This camera uses a brand new NEX lens mount system, coined E-mount, with lenses that are designed to take advantage of closer registration distances (since no mirror assembly is used) and are optimized for fast and quiet focusing using Contrast Detect Autofocus. Sony also offers an optional LA-EA1 adapter to allow mounting of Minolta and Sony A mount lenses, while giving you Aperture Control based on camera settings. The latest Adapter firmware also allows Minolta or Sony SSM (Supersonic Motor) or Sony SAM (Smooth Autofocus Motor) lenses to Autofocus on the NEX-5.
Instead of relying on a lot of external dials and buttons, Sony streamlined the new NEX-5 to minimize the controls needed and keep camera size smaller, with a nice GUI based menu system to select many features and settings. Sony has further refined this control system via firmware updates, with the latest version 03 firmware released in October 2010 offering a number of improvements, including a Menu Start function, two more settings for the Manual Focus Assist function, improved menu selection using the Control Wheel, Aperture Priority for movie recording and Soft Key settings to allow user customization. The mount adapter firmware was updated at the same time to allow for Autofocus with Minolta or Sony A Mount SSM or SAM lenses using the optional LA-EA1 Mount adapter. This was a welcome improvement and we applaud Sony for addressing some of it's customers' concerns by improving camera usability.
The NEX-5 build quality is excellent, with a magnesium alloy body that we found comfortable to hold and use (especially considering it's small size and weight), measuring approximately 4 3/8 x 2 3/8 x 1 9/16 inches (110.8 x 58.8 x 38.2mm) and weighing approximately 10.1 ounces (287 grams) with battery and media. Not only is it very small for a camera with an APS-C Size sensor, it's loaded with features including a superb 3 inch, XtraFine TruBlack tilting LCD with approximately 922,000 pixels of resolution. The NEX-5 gives you available ISO speeds from ISO 200 through 12800, with RAW and JPEG image capture using a variety of settings combinations for fine tuning of the camera's output. It includes Autofocus with Face and Smile detection, a Sweep Panorama mode that lets you swing the camera from right to left while it takes a rapid series of photos, merging them together automatically to produce a Panorama image, with no tripod needed. Sony also included a 3D Sweep Panorama mode that creates images you can see in 3D using compatible monitors and TVs (while wearing 3D glasses).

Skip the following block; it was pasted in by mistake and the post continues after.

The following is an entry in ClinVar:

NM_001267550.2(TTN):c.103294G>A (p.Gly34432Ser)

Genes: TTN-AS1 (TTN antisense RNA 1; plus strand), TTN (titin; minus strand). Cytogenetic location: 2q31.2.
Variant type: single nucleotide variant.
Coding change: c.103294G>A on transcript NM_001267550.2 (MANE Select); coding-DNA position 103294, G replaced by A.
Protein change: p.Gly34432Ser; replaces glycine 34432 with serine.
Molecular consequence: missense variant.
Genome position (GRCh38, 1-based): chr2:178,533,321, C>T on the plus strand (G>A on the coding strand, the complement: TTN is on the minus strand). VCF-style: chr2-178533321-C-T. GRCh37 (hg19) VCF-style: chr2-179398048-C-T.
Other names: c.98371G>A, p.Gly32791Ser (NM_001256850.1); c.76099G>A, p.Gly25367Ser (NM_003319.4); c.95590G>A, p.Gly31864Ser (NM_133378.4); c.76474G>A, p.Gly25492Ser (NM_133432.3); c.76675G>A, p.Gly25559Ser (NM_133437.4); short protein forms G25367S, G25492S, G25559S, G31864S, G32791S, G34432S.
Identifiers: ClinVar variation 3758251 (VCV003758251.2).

As found in newer dSLR models like the Sony A500 and A550, an Auto HDR mode was also included in the new NEX-5. This mode takes multiple photos in rapid succession using different exposure settings to capture a greater range of light to dark, then merges them in camera to create a higher Dynamic Range image, all without a tripod since it automatically accounts for minor framing differences when merging the burst of images captured. Not only does the camera include a variety of scene modes like Portrait, Landscape, Macro, Sports action, Sunset, Night Portrait and Handheld Twilight; the NEX-5 includes an Intelligent Auto mode that's designed to automatically predict the Scene Selection mode that is optimized for the scene you're shooting and apply the appropriate settings, making it easier for a new user to get photos while learning more about what the camera offers. The Auto mode is intuitive to use, even recognizing faces in the scene and showing you any active focus points over those faces that are in use (out of the available 25 Autofocus points the camera has available), with the camera's face detection feature optimizing AF distance and Exposure for them.
For greater versatility, the NEX-5 supports either Memory Stick Pro Duo cards (and we'd suggest the 30MB/Second Pro HG Series), or SDHC/SDXC cards. The NEX-5 uses Sony's Infolithium battery system that lets you know the battery life remaining, with a CIPA rating of 330 photos with the included battery. In testing, we were able to take many more photos on a single charge, including over 700 photos shooting bursts of images, then shooting several short video clips, with plenty of battery life (over 60%) remaining. Use of the included add-on flash, changing focus distances more frequently, and keeping the LCD on for longer periods of time would increase battery consumption.